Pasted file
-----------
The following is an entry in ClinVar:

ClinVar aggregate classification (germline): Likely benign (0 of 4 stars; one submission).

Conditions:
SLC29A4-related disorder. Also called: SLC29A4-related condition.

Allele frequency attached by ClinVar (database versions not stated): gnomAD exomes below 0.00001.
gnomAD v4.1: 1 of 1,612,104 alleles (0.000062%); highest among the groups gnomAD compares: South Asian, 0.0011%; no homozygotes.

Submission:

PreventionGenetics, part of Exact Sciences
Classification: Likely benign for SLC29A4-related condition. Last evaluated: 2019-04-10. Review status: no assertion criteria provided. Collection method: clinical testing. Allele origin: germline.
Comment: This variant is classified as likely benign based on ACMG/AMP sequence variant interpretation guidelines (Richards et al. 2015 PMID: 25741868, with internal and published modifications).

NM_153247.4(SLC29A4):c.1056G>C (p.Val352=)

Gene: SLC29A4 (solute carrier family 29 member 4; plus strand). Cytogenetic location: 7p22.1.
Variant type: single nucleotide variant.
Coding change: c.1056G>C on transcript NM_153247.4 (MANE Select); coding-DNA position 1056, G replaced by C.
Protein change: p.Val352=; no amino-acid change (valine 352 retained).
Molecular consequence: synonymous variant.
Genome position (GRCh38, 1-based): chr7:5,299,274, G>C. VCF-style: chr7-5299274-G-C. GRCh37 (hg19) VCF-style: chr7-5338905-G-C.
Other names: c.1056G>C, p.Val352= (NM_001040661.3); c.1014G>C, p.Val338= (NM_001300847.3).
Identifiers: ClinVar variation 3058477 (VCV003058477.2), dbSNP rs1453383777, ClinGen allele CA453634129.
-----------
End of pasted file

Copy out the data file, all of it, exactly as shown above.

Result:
The following is an entry in ClinVar:

ClinVar aggregate classification (germline): Likely benign (0 of 4 stars; one submission).

Conditions:
SLC29A4-related disorder. Also called: SLC29A4-related condition.

Allele frequency attached by ClinVar (database versions not stated): gnomAD exomes below 0.00001.
gnomAD v4.1: 1 of 1,612,104 alleles (0.000062%); highest among the groups gnomAD compares: South Asian, 0.0011%; no homozygotes.

Submission:

PreventionGenetics, part of Exact Sciences
Classification: Likely benign for SLC29A4-related condition. Last evaluated: 2019-04-10. Review status: no assertion criteria provided. Collection method: clinical testing. Allele origin: germline.
Comment: This variant is classified as likely benign based on ACMG/AMP sequence variant interpretation guidelines (Richards et al. 2015 PMID: 25741868, with internal and published modifications).

NM_153247.4(SLC29A4):c.1056G>C (p.Val352=)

Gene: SLC29A4 (solute carrier family 29 member 4; plus strand). Cytogenetic location: 7p22.1.
Variant type: single nucleotide variant.
Coding change: c.1056G>C on transcript NM_153247.4 (MANE Select); coding-DNA position 1056, G replaced by C.
Protein change: p.Val352=; no amino-acid change (valine 352 retained).
Molecular consequence: synonymous variant.
Genome position (GRCh38, 1-based): chr7:5,299,274, G>C. VCF-style: chr7-5299274-G-C. GRCh37 (hg19) VCF-style: chr7-5338905-G-C.
Other names: c.1056G>C, p.Val352= (NM_001040661.3); c.1014G>C, p.Val338= (NM_001300847.3).
Identifiers: ClinVar variation 3058477 (VCV003058477.2), dbSNP rs1453383777, ClinGen allele CA453634129.